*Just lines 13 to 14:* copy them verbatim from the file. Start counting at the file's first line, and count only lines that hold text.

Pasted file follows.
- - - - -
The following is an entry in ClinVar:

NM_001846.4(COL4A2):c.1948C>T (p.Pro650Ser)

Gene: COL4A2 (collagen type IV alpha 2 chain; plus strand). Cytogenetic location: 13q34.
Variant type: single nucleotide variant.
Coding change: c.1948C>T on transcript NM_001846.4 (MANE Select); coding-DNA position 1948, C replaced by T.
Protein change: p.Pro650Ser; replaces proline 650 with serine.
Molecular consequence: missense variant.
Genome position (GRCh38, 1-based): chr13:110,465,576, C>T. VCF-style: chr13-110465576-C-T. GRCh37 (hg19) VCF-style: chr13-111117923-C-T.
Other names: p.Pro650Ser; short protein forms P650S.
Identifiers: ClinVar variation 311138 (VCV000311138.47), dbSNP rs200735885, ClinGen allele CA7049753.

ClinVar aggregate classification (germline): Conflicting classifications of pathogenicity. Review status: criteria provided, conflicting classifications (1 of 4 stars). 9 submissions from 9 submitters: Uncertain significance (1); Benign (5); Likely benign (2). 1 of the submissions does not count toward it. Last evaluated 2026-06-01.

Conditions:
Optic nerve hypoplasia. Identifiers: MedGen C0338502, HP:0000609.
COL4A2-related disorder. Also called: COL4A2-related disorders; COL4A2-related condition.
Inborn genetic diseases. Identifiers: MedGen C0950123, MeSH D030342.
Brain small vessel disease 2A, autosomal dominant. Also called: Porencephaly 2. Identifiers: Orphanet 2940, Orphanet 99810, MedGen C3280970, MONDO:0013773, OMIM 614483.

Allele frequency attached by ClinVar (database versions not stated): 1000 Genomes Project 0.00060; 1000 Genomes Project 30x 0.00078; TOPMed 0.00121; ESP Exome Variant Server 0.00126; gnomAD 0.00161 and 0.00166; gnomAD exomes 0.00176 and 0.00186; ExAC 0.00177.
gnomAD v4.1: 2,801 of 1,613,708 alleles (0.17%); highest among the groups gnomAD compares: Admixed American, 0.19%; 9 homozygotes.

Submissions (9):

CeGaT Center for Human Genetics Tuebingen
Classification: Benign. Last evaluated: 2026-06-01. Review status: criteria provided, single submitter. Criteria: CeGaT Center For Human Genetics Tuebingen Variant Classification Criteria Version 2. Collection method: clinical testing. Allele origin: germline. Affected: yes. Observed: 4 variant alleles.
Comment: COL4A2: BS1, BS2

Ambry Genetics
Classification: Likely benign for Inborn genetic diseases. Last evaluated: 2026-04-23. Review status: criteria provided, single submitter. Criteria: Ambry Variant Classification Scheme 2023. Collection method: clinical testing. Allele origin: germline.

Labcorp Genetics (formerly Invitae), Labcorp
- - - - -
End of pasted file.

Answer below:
Optic nerve hypoplasia. Identifiers: MedGen C0338502, HP:0000609.
COL4A2-related disorder. Also called: COL4A2-related disorders; COL4A2-related condition.